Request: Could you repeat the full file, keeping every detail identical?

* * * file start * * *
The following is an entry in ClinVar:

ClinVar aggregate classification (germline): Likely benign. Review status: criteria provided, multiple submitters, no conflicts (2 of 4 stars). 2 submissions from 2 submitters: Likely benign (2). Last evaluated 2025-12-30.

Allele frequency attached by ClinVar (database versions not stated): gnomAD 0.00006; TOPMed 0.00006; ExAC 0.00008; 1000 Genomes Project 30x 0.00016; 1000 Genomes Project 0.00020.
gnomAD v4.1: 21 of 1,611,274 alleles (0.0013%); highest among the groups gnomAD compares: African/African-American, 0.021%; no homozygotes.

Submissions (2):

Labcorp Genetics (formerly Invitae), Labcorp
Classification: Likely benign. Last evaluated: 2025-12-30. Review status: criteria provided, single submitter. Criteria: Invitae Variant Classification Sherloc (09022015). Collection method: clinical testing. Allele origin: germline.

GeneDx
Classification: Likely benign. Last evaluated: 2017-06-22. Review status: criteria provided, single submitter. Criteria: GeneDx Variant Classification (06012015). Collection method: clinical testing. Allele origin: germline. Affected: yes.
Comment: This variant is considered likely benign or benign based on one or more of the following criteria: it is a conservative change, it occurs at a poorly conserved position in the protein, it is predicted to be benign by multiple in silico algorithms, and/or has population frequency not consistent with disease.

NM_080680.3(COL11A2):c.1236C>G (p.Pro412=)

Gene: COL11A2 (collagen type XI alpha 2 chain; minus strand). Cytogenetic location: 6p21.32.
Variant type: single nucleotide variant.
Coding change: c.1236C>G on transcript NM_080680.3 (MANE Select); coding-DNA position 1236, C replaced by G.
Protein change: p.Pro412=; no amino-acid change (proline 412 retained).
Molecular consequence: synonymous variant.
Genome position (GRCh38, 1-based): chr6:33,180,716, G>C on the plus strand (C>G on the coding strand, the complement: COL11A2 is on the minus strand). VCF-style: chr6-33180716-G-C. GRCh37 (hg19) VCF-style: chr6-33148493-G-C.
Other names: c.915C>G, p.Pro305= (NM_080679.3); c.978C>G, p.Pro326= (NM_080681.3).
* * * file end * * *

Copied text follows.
The following is an entry in ClinVar:

ClinVar aggregate classification (germline): Likely benign. Review status: criteria provided, multiple submitters, no conflicts (2 of 4 stars). 2 submissions from 2 submitters: Likely benign (2). Last evaluated 2025-12-30.

Allele frequency attached by ClinVar (database versions not stated): gnomAD 0.00006; TOPMed 0.00006; ExAC 0.00008; 1000 Genomes Project 30x 0.00016; 1000 Genomes Project 0.00020.
gnomAD v4.1: 21 of 1,611,274 alleles (0.0013%); highest among the groups gnomAD compares: African/African-American, 0.021%; no homozygotes.

Submissions (2):

Labcorp Genetics (formerly Invitae), Labcorp
Classification: Likely benign. Last evaluated: 2025-12-30. Review status: criteria provided, single submitter. Criteria: Invitae Variant Classification Sherloc (09022015). Collection method: clinical testing. Allele origin: germline.

GeneDx
Classification: Likely benign. Last evaluated: 2017-06-22. Review status: criteria provided, single submitter. Criteria: GeneDx Variant Classification (06012015). Collection method: clinical testing. Allele origin: germline. Affected: yes.
Comment: This variant is considered likely benign or benign based on one or more of the following criteria: it is a conservative change, it occurs at a poorly conserved position in the protein, it is predicted to be benign by multiple in silico algorithms, and/or has population frequency not consistent with disease.

NM_080680.3(COL11A2):c.1236C>G (p.Pro412=)

Gene: COL11A2 (collagen type XI alpha 2 chain; minus strand). Cytogenetic location: 6p21.32.
Variant type: single nucleotide variant.
Coding change: c.1236C>G on transcript NM_080680.3 (MANE Select); coding-DNA position 1236, C replaced by G.
Protein change: p.Pro412=; no amino-acid change (proline 412 retained).
Molecular consequence: synonymous variant.
Genome position (GRCh38, 1-based): chr6:33,180,716, G>C on the plus strand (C>G on the coding strand, the complement: COL11A2 is on the minus strand). VCF-style: chr6-33180716-G-C. GRCh37 (hg19) VCF-style: chr6-33148493-G-C.
Other names: c.915C>G, p.Pro305= (NM_080679.3); c.978C>G, p.Pro326= (NM_080681.3).